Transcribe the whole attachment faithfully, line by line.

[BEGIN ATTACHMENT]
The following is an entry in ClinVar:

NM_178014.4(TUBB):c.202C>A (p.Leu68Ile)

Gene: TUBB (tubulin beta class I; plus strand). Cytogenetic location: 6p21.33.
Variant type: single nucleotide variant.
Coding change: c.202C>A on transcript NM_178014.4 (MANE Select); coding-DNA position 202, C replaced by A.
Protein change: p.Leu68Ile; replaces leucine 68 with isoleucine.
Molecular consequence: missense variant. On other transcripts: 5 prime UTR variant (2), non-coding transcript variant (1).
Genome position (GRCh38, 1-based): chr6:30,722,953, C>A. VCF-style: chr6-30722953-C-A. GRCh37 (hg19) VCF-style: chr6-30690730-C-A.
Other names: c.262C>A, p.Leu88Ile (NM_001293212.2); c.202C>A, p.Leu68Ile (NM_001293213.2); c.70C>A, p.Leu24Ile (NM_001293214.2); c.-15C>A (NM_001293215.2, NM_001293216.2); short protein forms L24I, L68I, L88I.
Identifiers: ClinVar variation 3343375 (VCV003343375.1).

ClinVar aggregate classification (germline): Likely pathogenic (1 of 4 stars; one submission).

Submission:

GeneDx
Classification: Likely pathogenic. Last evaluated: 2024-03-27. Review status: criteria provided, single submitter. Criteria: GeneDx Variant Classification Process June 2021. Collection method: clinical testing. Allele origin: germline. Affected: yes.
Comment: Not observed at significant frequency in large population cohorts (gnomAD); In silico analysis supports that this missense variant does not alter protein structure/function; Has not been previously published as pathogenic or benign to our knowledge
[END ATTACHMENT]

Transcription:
The following is an entry in ClinVar:

NM_178014.4(TUBB):c.202C>A (p.Leu68Ile)

Gene: TUBB (tubulin beta class I; plus strand). Cytogenetic location: 6p21.33.
Variant type: single nucleotide variant.
Coding change: c.202C>A on transcript NM_178014.4 (MANE Select); coding-DNA position 202, C replaced by A.
Protein change: p.Leu68Ile; replaces leucine 68 with isoleucine.
Molecular consequence: missense variant. On other transcripts: 5 prime UTR variant (2), non-coding transcript variant (1).
Genome position (GRCh38, 1-based): chr6:30,722,953, C>A. VCF-style: chr6-30722953-C-A. GRCh37 (hg19) VCF-style: chr6-30690730-C-A.
Other names: c.262C>A, p.Leu88Ile (NM_001293212.2); c.202C>A, p.Leu68Ile (NM_001293213.2); c.70C>A, p.Leu24Ile (NM_001293214.2); c.-15C>A (NM_001293215.2, NM_001293216.2); short protein forms L24I, L68I, L88I.
Identifiers: ClinVar variation 3343375 (VCV003343375.1).

ClinVar aggregate classification (germline): Likely pathogenic (1 of 4 stars; one submission).

Submission:

GeneDx
Classification: Likely pathogenic. Last evaluated: 2024-03-27. Review status: criteria provided, single submitter. Criteria: GeneDx Variant Classification Process June 2021. Collection method: clinical testing. Allele origin: germline. Affected: yes.
Comment: Not observed at significant frequency in large population cohorts (gnomAD); In silico analysis supports that this missense variant does not alter protein structure/function; Has not been previously published as pathogenic or benign to our knowledge